Both Leventhal and Nonnenmacher were, however, sanctioned under Rule 16(f) for failure to obey a scheduling or other pretrial order. Ross found at least six violations of specific orders. Leventhal’s attempt to attribute responsibility to Nonnenmacher alone failed because he remained co-counsel of record after Nonnenmacher’s appearance. The amount of the monetary sanction, limited to fees incurred as a direct result of the six enumerated violations, was referred to Magistrate Judge James Orenstein for determination. Ross also issued a public reprimand to both attorneys. Slip op. 34-41.
Finally, Ross asked the chief judge to refer the matter “to the Committee on Grievances to consider the imposition of discipline or other relief pursuant to Local Civ. R. 1.5(f)” on additional grounds. As to Leventhal, the questions were whether (1) his admission that he terminated the matter without plaintiff’s express authorization violated Rules 1.2 or 1.16 of the Rules of Professional Conduct of the New York State Unified Court System (Disciplinary Rules), and (2) he had conflicting interests in representing, on defendants’ motion for sanctions, both himself and plaintiff (as to whom sanctions were denied).
As to Nonnenmacher, the questions were whether (1) his failure to withdraw when his physical or mental condition materially impaired his ability to represent the client violated Disciplinary Rule 1.16(b)(2), and (2) his conduct “has been competent and diligent within the meaning of” Disciplinary Rules 1.1 and 1.3. Slip op. 46-48.
Guidelines – Criminal History
In United States v. Paredes, 15 CR 436 (May 5, 2016), Judge Weinstein, declining to apply a recently amended Application Note to the Sentencing Guidelines, held that defendant’s prior plea to a New York State “infraction” for Driving While Ability Impaired (DWAI), New York Vehicle & Traffic Law §§1192(1), 1193(1)(a), did not increase his criminal history score, which would have required a 10-year mandatory minimum sentence for the instant drug offense. The court imposed a sentence of eight months’ time served and noted that defendant will probably now be deported.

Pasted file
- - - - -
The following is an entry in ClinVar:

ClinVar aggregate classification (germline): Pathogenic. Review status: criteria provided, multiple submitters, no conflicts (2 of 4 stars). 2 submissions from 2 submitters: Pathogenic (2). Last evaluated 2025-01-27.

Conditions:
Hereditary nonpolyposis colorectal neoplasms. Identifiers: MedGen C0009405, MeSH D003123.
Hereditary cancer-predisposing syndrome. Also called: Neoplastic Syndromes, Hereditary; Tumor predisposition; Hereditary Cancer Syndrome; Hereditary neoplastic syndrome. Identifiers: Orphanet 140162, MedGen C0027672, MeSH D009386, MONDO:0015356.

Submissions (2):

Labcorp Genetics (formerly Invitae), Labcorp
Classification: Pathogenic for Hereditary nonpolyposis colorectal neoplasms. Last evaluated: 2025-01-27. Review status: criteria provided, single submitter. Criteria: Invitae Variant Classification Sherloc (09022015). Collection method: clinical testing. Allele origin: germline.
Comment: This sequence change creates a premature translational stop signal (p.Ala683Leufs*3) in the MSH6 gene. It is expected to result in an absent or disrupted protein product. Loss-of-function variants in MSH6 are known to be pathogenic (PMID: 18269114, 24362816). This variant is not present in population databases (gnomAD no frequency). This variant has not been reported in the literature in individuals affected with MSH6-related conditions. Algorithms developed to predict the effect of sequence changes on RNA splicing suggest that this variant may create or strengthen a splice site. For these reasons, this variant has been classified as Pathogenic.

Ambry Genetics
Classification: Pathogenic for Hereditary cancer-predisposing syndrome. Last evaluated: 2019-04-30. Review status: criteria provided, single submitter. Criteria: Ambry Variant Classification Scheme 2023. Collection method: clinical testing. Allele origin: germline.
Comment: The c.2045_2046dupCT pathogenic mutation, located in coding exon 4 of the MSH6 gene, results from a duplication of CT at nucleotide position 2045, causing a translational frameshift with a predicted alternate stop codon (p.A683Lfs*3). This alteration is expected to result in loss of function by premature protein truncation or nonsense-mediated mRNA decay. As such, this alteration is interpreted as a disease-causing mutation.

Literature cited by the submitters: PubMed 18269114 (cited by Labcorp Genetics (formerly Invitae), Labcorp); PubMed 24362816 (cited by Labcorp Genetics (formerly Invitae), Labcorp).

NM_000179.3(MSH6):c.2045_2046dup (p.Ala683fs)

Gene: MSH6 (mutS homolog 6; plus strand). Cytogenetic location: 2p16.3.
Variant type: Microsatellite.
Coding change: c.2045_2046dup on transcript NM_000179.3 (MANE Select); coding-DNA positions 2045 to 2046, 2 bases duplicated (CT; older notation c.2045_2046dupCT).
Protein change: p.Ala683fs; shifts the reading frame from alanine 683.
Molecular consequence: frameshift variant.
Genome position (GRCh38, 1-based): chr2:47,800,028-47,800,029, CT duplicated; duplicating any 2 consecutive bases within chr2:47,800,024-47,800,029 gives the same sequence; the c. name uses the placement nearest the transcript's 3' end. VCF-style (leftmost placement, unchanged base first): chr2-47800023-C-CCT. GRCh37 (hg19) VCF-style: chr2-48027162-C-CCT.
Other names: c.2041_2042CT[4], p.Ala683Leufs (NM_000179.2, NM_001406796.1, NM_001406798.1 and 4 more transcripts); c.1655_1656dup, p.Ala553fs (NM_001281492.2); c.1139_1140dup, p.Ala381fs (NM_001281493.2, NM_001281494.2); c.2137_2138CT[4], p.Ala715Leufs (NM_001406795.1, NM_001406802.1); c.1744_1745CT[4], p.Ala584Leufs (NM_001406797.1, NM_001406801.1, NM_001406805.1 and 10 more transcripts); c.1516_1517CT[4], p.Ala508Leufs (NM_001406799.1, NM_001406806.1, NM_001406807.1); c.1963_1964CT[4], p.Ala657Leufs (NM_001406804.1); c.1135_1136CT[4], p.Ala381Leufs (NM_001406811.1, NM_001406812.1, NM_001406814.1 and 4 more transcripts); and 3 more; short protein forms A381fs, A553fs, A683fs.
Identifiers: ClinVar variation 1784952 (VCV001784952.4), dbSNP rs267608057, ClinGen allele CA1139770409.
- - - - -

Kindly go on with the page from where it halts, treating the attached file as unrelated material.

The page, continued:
Defendant pleaded guilty two years ago to participating in a cocaine conspiracy as a low-level courier. The statute calls for a 10-year mandatory minimum sentence, 21 U.S.C. §841(b)(1)(A)(ii)(II), subject to a safety valve, 18 U.S.C. §3553(f), which provides relief for defendants who meet certain criteria, including no more than one criminal history point. (The criminal history score is based on a defendant’s prior criminal record.) At the time of the plea, the parties believed that defendant’s earlier DWAI infraction would not affect his criminal history, and defendant satisfied all other criteria.
Section 4A1.2 of the Guidelines lists factors for determining whether a prior sentence bears on criminal history. Sentences for “misdemeanor and petty offenses” are counted, except for various listed offenses and “offenses similar to them.” One of the listed offenses is “careless or reckless driving.” These excepted offenses “are counted only if (A) the sentence was a term of probation of more than a year or a term of imprisonment of at least thirty days, or (B) the prior offense was similar to an instant offense[.]” Neither condition applied to defendant’s prior DWAI infraction.
In a case nearly identical to this, the U.S. Court of Appeals for the Second Circuit held that a New York DWAI infraction should be omitted from a criminal history score in the absence of disqualifying facts. United States v. Potes-Castillo, 638 F.3d 106 (2d Cir. 2011). The case was remanded to the district court to decide whether the DWAI infraction was “similar to” a “[c]areless or reckless driving” offense. On remand the district court found in defendant’s favor on that issue, making him eligible for the safety valve. Slip op. 7-11.
Seeking to overrule the Second Circuit’s decision, the Sentencing Commission amended Application Note 5, which now states: “Convictions for driving while intoxicated or under the influence (and similar offenses by whatever name they are known) are always counted, without regard to how the offense is classified.”
As Weinstein observed, the Second Circuit has already decided this issue, and Application Note 5 does not apply here for a number of reasons: (1) The Note applies to “convictions” for driving while intoxicated; defendant’s offense was a mere “infraction” of a non-criminal traffic law provision; (2) While the Note applies to convictions for “driving,” a DWAI offense in New York can occur even with no driving involved; (3) DWAI is not “categorically more serious” than “reckless driving” listed in section 4A1.2(c)(1).
Considering the Guidelines range (51-63 months), the sentencing factors under 18 U.S.C. §3553(a), and the hardships of deportation, Weinstein sentenced defendant to eight months’ time served and three years’ supervised release. Slip op. 16-20.